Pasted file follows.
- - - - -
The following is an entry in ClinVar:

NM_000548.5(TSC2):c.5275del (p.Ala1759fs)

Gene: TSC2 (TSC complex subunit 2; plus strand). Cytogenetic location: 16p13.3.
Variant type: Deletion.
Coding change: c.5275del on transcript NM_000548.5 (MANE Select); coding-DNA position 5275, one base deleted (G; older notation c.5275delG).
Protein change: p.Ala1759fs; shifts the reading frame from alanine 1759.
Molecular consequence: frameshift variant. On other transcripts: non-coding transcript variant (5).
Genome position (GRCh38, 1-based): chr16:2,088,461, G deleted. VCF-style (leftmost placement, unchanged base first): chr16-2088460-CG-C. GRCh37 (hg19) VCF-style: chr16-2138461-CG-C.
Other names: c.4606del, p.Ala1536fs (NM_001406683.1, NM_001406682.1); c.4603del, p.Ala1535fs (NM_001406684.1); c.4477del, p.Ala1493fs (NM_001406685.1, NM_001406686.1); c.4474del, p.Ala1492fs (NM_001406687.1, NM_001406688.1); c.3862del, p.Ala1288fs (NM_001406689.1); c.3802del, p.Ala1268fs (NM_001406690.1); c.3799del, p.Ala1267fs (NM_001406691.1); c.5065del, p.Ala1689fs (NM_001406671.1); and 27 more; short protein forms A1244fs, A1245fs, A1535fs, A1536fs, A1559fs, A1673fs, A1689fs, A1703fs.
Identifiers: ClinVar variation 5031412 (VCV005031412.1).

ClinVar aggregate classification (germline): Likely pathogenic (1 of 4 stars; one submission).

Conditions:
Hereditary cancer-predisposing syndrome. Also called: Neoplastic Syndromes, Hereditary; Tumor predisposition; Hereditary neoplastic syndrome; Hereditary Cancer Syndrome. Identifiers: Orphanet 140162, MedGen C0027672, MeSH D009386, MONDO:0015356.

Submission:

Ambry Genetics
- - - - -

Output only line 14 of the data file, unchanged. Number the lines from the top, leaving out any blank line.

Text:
Submission: